Patrick Wright, NAB CTO
Future-proofing a business like Telstra requires two things:
Having a clear strategy about how to use technology as a competitive advantage. This is about more than throwing around technology buzzwords like AI, IoT and TikTok or creating a ‘digital’ division. It’s about understanding how technology is upending business models, how it is influencing long-term trends like customer experience and eCommerce, and how to use technology to create better processes, products and services.
Creating a culture of innovation. This means making space for experiments, smart failure, challenging of assumptions, quick decision making and action. Plus, creating a purpose-driven environment that attracts the best talent, guides their work and serves to unlock their full potential.
To know your enemy, you must become your enemy
Both of these have to be led from the top. They may sound like overwhelming tasks, but what’s the alternate?
Meaningful technology discussions and big thinking needs to happen at the boardroom table/Zoom call. However technology literacy on most boards is woeful considering its importance today. Less than 11% of the S&P 500 have a technology committee on their board.
Most directors have a great understanding of how to monetize and derisk traditional assets. But this doesn’t translate to the new class of problems, opportunities and risks created in today’s uncertain and disruptive landscape.
Recognising the skills, gender and age diversity gap at its Board level, this week Telstra took a step in the right direction by appointing 32-year old tech entrepreneur Bridget Louden to its Board. Louden is the Co-founder and CEO of a consulting marketplace Expert360, which is challenging traditional employment models. So she brings with her a younger, digital/tech, global, entrepreneurial and female perspective that Telstra, along with many other boards, so clearly lack.
Yolanda Redrup @YolandaRedrup.@Expert_360 founder Bridget Loudon has become the youngest independent director of an ASX200 company, after joining Telstra's board on Tuesday: https://t.co/sl7Wr2QR91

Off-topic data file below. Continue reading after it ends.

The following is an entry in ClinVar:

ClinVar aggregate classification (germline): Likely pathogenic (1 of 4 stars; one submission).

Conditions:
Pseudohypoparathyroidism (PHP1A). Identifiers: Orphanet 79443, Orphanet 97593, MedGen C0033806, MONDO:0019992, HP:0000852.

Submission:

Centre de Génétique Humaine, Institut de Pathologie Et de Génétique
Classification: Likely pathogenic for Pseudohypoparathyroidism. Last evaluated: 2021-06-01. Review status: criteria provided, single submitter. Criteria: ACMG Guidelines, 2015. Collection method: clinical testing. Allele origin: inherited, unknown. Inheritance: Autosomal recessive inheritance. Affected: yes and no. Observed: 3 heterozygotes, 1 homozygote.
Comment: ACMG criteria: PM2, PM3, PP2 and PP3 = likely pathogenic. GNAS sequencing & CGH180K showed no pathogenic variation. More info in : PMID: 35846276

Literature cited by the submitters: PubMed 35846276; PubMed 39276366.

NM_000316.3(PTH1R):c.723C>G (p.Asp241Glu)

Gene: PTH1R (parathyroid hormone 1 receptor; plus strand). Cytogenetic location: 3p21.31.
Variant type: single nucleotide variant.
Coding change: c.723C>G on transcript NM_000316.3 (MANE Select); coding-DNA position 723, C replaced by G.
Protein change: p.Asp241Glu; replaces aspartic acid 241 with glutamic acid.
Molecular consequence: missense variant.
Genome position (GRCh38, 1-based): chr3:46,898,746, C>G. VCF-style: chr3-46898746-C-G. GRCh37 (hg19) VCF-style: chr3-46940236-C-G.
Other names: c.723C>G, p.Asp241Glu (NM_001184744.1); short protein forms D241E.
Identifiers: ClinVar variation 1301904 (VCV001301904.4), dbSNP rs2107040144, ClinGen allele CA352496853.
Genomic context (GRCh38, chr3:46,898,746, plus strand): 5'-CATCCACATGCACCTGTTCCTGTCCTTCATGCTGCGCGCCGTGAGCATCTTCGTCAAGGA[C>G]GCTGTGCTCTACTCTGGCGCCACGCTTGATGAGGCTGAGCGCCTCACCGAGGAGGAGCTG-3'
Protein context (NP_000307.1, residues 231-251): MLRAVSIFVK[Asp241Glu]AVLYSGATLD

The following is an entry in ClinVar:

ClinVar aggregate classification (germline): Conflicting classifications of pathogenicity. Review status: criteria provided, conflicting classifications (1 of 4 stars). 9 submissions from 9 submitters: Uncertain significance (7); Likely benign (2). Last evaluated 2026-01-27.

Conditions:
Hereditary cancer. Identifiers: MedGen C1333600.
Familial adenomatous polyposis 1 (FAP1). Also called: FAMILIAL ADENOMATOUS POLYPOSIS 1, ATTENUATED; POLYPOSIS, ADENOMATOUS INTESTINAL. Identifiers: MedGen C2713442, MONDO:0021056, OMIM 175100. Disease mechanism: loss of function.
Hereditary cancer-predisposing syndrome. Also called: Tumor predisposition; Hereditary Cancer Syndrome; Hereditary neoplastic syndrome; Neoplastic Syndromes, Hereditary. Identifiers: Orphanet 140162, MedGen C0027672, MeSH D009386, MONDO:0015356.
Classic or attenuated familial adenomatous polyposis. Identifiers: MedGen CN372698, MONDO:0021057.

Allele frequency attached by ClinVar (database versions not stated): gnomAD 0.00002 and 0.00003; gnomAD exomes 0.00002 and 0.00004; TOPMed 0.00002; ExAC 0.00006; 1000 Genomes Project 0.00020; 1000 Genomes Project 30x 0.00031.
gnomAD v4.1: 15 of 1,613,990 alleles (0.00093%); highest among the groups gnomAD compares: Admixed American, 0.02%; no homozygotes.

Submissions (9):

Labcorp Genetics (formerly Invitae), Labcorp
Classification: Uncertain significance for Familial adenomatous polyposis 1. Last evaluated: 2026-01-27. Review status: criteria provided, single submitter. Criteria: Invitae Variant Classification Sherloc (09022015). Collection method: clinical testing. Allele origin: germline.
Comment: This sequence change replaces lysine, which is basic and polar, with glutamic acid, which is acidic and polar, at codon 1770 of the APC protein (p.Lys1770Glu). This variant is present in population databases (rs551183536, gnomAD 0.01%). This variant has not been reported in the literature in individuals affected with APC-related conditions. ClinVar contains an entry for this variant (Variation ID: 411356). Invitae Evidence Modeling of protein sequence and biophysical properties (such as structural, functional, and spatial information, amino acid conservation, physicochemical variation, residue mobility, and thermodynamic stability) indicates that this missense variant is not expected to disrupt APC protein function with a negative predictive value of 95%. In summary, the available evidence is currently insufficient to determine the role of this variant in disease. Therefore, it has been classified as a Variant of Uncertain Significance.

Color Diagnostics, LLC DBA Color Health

Appointing Louden is one step. However it will be hard for her to achieve much as a lone wolf (perhaps as her predecessor, Trae Vassallo experienced). The Board must prioritise radical cultural transformation and innovation discussions, educate themselves and provide space/mentor Louden to be in a position to influence change by the Board and Telstra as a whole.
Rapid fire: News that caught out eye this week 🧐
A battle is brewing between Fortnite’s developer (Epic Games) and Google and Apple over their Play/App Store fees. Epic released an app update that let users bypass App Store and Play Store in-app payment mechanisms (which attract a 30% commission). In response, Google and Apple removed Fortnite from their stores. Epic is suing over anticompetitive practices, mocking Google's "Don't Be Evil" motto in the suit. Touché.
Is the founder always the best person to grow the business? These guys may have an opinion:
Tim Cook has returned more money to shareholders (US$475.5B) than what Apple was worth in 2011 (when he took the reins - $348B).
Microsoft’s market cap has grown by a trillion dollars in 6 years under Satya Nadella.
Payment platform, Stripe is levelling up. It poached GM’s CFO, achieved its 2020 customer targets 6 months early, is processing hundreds of billions of dollars per year and has ~2,800 employees - that’s an estimated US$1M of net revenue per employee (at a 1% net revenue take rate).
A Californian court has issued a preliminary injunction requiring Uber and Lyft to reclassify drivers as employees (not contractors) - a “prolonged and brazen refusal to comply with California law”. This might mean they have to shut shop in Cali.
Airtree led a AU$3.1M investment in digital insurance platform, Open - “Insurance built for the digital age”. There’s a lot of room for disruption in insurance and investors are hot in this space. The successful pop of the Lemonade “Forget Everything You Know About Insurance” IPO recently has only helped fuel interest.
Live chat/conversation platform, Intercom is ramping up for IPO, hiring a new CFO. Meanwhile, its SVP Product made an unfortunate PR blunder on twitter, arrogantly telling the world why Intercom is better than Zendesk (“you’re old and slow; we’re new, fast and can build more features faster than you”).
The tweet thread has since been deleted. Let’s just say it wasn’t well received by the usually cordial product community.
That’s a wrap! We hope you enjoyed it.
Gavin, Bex and the team at Ignition Lane
p.s. We love feedback - if you have any or want to continue the conversation, please reach out.
p.p.s. Watch Gavin live on AusBiz at 2pm on Mondays, when he opens the Startup Hour of Power.